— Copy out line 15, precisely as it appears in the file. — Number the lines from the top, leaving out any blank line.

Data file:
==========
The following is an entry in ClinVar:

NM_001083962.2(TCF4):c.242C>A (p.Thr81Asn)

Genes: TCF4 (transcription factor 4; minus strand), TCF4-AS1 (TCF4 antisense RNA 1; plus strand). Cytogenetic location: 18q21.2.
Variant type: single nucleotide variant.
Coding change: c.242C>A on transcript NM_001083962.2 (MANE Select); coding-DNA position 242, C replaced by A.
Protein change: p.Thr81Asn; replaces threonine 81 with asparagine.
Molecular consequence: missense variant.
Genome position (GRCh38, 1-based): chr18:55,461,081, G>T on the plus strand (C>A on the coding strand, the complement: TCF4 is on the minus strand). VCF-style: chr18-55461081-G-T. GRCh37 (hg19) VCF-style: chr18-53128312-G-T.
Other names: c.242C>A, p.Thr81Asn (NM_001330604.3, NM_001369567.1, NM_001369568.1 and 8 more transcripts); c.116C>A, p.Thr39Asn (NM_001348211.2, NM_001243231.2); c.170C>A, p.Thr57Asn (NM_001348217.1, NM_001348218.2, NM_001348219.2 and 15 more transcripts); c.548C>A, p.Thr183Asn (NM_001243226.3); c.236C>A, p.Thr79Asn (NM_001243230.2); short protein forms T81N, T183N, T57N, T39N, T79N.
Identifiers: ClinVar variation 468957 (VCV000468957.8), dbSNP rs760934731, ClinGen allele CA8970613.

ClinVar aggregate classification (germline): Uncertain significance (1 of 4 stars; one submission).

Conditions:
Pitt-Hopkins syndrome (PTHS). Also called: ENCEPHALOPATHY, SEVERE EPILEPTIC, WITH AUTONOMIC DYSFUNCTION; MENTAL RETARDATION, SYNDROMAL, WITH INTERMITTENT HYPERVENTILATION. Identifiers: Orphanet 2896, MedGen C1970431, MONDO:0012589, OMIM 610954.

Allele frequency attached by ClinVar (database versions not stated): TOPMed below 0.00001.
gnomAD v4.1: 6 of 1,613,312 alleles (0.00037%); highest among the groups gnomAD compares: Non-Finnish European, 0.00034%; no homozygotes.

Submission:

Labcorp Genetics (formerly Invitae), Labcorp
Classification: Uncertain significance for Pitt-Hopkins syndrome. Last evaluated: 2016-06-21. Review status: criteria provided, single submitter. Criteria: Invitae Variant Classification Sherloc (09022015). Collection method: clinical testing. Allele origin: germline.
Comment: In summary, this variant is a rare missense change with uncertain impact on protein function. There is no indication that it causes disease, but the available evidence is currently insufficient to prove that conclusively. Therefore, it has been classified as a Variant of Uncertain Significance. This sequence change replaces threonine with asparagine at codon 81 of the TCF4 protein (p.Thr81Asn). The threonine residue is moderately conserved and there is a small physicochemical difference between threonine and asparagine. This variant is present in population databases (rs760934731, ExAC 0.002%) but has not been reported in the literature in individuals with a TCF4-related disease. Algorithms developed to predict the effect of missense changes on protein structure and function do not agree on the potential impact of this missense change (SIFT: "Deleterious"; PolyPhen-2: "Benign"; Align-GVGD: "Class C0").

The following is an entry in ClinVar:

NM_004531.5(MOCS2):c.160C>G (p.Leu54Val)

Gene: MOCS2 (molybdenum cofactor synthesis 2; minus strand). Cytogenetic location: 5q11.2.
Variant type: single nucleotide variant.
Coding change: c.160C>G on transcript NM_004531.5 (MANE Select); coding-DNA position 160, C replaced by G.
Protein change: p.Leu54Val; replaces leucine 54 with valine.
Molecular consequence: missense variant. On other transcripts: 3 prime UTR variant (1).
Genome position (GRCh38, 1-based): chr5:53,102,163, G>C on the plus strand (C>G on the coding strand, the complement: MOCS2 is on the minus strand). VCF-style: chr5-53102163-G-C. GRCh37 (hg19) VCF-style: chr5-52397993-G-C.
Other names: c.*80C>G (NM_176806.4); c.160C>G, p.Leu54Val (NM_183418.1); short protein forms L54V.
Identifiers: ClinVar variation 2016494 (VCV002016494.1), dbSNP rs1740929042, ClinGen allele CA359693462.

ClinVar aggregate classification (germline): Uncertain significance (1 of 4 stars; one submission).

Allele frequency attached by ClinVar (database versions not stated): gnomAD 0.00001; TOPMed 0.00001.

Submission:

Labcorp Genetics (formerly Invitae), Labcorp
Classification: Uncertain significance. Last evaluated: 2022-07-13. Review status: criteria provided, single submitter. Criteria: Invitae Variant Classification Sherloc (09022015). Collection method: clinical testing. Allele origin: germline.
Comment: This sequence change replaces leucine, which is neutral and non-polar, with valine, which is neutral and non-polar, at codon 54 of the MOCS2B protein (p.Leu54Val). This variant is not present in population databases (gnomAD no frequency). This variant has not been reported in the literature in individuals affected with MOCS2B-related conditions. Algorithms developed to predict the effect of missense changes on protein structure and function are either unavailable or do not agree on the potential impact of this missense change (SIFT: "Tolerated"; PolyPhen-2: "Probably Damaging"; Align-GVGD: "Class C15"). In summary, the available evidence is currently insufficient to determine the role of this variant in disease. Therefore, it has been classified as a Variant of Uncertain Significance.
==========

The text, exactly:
gnomAD v4.1: 6 of 1,613,312 alleles (0.00037%); highest among the groups gnomAD compares: Non-Finnish European, 0.00034%; no homozygotes.